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MPs publish report on the Immigration Points Based System

Date of Publication: 
17 May 2011

The House of Commons Committee of Public Accounts has published a report examining the management of the work routes of the Points Based System.

MPs publish report on the Immigration Points Based System

17 May 2011

The Committee of Public Accounts has published a report which, on the basis of evidence from the Home Office and the UK Border Agency, examines the management of the work routes of the Points Based System for Immigration.

The Rt Hon Margaret Hodge MP, Chair of the Committee of Public Accounts, today said:

"The Points Based System, introduced to manage economic migration from countries outside the EEA, is better than the visa system it replaced. But there is still a good deal of room for improvement.

We are concerned at the lack of control of workers entering Britain through the intra-company transfer system. This allows multinationals to transfer their workers to the UK and is not covered by the immigration cap. Most workers enter through this route and, for instance, tens of thousands of IT workers have been brought in through intra-company transfers at a time when UK residents with IT skills are struggling to find work.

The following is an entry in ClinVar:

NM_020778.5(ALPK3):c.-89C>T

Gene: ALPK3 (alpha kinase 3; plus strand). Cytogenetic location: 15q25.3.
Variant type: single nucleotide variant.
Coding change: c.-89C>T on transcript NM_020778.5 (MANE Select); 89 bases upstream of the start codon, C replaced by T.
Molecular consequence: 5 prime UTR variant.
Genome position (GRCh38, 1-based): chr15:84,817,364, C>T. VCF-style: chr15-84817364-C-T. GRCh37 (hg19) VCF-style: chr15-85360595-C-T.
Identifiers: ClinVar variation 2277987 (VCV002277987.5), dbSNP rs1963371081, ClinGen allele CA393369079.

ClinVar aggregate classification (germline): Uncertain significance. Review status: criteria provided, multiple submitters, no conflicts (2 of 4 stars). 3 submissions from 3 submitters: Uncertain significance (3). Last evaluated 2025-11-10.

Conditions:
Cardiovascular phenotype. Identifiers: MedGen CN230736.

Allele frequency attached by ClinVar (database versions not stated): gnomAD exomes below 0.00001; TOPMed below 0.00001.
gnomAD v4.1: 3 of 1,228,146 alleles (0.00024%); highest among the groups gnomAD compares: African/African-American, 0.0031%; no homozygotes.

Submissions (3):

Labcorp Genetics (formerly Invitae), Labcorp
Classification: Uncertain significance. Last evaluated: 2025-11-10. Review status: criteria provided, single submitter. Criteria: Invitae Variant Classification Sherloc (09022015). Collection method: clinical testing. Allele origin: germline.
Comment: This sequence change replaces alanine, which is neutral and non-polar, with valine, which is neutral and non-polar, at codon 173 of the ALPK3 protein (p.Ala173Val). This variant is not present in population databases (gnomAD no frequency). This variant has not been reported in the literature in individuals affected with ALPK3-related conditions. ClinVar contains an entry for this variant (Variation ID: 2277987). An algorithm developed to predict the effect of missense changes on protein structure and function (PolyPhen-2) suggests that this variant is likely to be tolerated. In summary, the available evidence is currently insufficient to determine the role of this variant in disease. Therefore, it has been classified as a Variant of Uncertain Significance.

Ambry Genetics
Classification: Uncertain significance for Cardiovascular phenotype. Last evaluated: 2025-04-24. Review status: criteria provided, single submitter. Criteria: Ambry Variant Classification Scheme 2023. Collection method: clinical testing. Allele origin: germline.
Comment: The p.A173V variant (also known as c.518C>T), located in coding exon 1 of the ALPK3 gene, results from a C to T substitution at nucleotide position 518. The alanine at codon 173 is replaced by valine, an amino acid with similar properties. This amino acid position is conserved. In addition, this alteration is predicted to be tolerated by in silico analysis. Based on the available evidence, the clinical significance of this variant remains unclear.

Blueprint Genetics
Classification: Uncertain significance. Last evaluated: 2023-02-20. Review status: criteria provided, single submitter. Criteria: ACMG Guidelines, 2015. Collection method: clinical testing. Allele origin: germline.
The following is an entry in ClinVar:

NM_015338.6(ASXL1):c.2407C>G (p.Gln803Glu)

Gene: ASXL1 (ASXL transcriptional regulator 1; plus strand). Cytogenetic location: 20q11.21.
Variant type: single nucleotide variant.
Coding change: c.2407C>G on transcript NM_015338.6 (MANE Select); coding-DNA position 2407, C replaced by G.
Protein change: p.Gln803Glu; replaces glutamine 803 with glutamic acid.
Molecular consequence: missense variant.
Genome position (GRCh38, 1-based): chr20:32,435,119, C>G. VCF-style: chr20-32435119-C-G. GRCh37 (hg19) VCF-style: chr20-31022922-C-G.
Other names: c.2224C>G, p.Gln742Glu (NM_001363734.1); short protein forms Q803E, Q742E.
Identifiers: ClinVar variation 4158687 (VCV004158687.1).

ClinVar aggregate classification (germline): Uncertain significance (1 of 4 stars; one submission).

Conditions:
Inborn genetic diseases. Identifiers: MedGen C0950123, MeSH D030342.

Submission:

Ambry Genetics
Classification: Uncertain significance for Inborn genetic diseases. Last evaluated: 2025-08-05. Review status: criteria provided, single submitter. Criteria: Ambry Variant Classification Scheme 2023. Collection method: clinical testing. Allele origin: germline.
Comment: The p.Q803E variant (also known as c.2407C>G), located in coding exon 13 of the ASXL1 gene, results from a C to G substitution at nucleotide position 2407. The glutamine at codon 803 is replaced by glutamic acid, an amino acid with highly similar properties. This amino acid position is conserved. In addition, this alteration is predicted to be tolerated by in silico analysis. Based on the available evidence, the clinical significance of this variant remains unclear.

The Agency has not got a grip on making sure that migrant workers whose visas have expired actually leave the UK. It estimates that 181,000 such workers are staying on without permission – but it can't even verify the figures, and does not try to enforce the employer's duty to ensure that the people they bring in leave when they are required to do so.

The Agency has not exercised proper checks on sponsoring employers. It has visited only one in five of those applying for licences. It does not know how many existing sponsors have been inspected and lacks the information required to take a robust risk-based approach.

The fundamental point is that the Agency lacks the management information needed to manage migrant numbers and ensure that the rules are complied with. It assures us that its planned new immigration casework system will provide the required information. We will be looking for improved performance once the new system is fully up and running, from 2013."